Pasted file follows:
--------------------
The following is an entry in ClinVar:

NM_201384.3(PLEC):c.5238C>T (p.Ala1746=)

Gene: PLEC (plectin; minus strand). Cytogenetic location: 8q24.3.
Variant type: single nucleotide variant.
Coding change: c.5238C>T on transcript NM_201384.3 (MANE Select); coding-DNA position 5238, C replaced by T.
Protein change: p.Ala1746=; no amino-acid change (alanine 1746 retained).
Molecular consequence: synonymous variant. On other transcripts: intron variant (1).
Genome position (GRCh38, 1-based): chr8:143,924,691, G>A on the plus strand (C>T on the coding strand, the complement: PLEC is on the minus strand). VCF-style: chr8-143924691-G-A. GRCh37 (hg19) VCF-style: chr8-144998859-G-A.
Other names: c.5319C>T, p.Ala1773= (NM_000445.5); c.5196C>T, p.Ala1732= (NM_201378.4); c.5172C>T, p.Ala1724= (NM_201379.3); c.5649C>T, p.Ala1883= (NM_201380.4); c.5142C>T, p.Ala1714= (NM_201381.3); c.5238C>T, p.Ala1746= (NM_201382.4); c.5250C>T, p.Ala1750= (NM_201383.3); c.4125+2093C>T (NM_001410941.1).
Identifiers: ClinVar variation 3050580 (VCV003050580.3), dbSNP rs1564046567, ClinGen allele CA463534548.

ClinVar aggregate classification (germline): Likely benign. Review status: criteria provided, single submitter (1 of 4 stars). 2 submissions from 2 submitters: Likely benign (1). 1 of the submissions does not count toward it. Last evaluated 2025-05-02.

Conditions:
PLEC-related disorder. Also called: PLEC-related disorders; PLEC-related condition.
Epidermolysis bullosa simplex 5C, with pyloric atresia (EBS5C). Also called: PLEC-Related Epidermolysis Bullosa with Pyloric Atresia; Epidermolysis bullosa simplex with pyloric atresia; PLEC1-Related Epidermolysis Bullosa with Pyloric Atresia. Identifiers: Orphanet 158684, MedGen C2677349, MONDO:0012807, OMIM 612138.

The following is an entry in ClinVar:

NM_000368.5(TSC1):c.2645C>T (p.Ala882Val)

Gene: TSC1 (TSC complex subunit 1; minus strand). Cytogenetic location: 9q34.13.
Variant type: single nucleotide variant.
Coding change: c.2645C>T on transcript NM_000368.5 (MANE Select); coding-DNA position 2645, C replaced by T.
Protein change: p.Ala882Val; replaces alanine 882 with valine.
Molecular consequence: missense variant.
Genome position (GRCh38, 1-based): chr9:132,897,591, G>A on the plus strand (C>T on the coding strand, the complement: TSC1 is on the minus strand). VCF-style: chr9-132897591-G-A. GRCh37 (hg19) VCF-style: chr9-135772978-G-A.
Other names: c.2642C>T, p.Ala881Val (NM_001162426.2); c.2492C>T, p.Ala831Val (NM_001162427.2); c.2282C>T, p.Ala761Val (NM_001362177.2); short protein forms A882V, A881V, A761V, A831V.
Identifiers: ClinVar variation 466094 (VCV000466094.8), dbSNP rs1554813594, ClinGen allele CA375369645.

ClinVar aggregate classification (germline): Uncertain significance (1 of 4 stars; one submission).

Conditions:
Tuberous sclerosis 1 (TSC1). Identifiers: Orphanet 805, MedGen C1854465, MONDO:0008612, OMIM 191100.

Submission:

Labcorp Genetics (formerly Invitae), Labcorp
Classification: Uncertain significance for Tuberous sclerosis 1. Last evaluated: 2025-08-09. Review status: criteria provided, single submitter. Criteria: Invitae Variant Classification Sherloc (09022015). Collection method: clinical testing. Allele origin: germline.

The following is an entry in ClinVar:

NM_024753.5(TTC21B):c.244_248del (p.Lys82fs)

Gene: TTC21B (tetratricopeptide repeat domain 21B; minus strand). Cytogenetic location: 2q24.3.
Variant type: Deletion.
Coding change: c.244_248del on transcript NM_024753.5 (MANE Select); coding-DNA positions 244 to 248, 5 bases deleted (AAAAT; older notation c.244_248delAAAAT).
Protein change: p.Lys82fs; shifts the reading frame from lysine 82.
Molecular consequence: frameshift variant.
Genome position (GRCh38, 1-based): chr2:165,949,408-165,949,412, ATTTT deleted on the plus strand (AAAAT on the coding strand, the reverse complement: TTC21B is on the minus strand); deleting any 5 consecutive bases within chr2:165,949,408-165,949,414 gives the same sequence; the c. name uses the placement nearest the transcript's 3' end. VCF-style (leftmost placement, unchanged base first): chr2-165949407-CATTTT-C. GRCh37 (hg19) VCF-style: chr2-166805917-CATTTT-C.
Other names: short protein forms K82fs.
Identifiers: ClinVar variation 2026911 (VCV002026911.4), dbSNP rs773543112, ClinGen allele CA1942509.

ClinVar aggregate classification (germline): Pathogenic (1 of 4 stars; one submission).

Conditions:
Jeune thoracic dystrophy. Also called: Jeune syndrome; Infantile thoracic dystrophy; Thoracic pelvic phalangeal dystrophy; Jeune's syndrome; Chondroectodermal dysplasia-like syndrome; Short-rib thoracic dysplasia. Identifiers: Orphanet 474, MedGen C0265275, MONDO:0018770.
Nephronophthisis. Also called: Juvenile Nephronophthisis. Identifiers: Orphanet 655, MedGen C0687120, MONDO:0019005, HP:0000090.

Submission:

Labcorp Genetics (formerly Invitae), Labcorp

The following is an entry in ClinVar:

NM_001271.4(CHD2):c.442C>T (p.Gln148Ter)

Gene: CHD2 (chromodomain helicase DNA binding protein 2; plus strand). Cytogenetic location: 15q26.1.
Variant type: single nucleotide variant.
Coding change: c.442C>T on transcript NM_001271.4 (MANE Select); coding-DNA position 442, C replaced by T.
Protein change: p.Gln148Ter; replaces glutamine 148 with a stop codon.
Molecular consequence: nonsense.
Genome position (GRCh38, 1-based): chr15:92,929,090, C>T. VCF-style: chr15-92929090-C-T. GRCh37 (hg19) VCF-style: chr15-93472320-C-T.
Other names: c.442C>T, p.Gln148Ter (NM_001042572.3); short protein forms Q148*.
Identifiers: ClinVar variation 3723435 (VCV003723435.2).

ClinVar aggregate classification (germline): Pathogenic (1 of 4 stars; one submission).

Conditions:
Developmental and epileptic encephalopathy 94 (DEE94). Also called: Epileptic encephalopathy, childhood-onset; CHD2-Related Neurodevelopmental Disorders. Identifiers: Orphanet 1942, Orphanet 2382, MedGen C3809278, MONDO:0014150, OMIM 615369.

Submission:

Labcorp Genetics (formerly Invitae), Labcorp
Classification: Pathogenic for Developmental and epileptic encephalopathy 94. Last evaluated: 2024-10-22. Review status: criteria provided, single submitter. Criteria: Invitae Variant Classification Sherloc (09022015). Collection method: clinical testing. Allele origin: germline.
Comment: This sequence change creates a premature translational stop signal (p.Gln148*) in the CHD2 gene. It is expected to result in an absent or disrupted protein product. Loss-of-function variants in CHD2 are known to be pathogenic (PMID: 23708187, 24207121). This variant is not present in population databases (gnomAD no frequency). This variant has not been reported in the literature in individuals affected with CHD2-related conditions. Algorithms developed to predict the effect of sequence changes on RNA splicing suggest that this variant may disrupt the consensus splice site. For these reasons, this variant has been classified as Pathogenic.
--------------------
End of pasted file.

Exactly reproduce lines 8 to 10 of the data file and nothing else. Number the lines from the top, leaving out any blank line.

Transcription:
Genome position (GRCh38, 1-based): chr8:143,924,691, G>A on the plus strand (C>T on the coding strand, the complement: PLEC is on the minus strand). VCF-style: chr8-143924691-G-A. GRCh37 (hg19) VCF-style: chr8-144998859-G-A.
Other names: c.5319C>T, p.Ala1773= (NM_000445.5); c.5196C>T, p.Ala1732= (NM_201378.4); c.5172C>T, p.Ala1724= (NM_201379.3); c.5649C>T, p.Ala1883= (NM_201380.4); c.5142C>T, p.Ala1714= (NM_201381.3); c.5238C>T, p.Ala1746= (NM_201382.4); c.5250C>T, p.Ala1750= (NM_201383.3); c.4125+2093C>T (NM_001410941.1).
Identifiers: ClinVar variation 3050580 (VCV003050580.3), dbSNP rs1564046567, ClinGen allele CA463534548.